Today is the first day of my two week “staycation.” While there are plenty of things that I want to do/see on my list, today was a quiet day… we went out for a brunch at a Mexican place down the street and had Huevos Rancheros. We are in the midst of a heat wave (temperatures were about 114F when we went to brunch and reached 120F at 5pm)… and this lemonade sure hit the spot!
I love old bottles and have a small collection which I mostly found myself years ago. These bottle likely started out as clear color but with exposure to sunlight turned “sun-purpled” or amethyst. As I look at my own collection, I see that I don’t have any bottles this color. I may have to buy one the next time I pass this booth, they had hundreds of purple bottles…
I thought it would be fun to put the whole story together in one picture. This whole project from start to finish, took only 30 minutes.
If this is your starting point… you can jump back to the first photo and see each image individually and by theme.
All photos were taken without a tripod… just handheld. I also had the camera set in P mode the majority of the time… although I did experiment, I believe the photos that I used for this exercise were when I had the camera in P mode.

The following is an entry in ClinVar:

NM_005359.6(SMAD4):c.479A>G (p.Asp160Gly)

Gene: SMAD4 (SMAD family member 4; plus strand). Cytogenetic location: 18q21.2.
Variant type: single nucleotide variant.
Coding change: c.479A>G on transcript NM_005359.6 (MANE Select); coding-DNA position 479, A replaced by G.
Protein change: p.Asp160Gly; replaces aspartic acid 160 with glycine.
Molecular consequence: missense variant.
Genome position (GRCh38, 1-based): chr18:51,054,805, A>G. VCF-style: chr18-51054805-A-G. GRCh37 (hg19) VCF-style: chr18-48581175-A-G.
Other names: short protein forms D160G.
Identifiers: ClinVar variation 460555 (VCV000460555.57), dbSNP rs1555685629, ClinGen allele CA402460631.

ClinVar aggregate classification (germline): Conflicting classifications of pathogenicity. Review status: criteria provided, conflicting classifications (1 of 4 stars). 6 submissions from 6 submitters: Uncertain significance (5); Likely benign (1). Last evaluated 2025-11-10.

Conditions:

All photos were run through Topaz DeJpeg and then minor adjustments made in Aperture. This particular photo was put together in PSE.
The glassblower’s name is Jason Kimmel at www.ForestLampworking.com
The Glass Blower still had two more things to do finish this glass pendant. As you can see here, he added five dots to the side of the pendant and a glass fastener loop at the top so that chain or string could be used to hand the pendant. (He told me the technical name of this piece but I forgot it!)
After watching the glass blower work for about 20 minutes and seeing him apply more and more glass, but having no idea of how it would turn out, I was completely amazed to see this piece as he examined it in full sunlight. He said that this piece was perfect and he was pleased that he would have to take no extra steps to cover up imperfections. I just found the end result amazing!
After melting the red, he then started to put these points of gray on the glass piece. Note that he is now using the upper flame which is more narrow or pointed.
Below you can see the pointed gray pieces starting to melt and blend with the rest of the glass piece:
I like this shot because you can see the glitter layer up in the middle of the glass piece. You will understand what I mean by this when you see the finished product.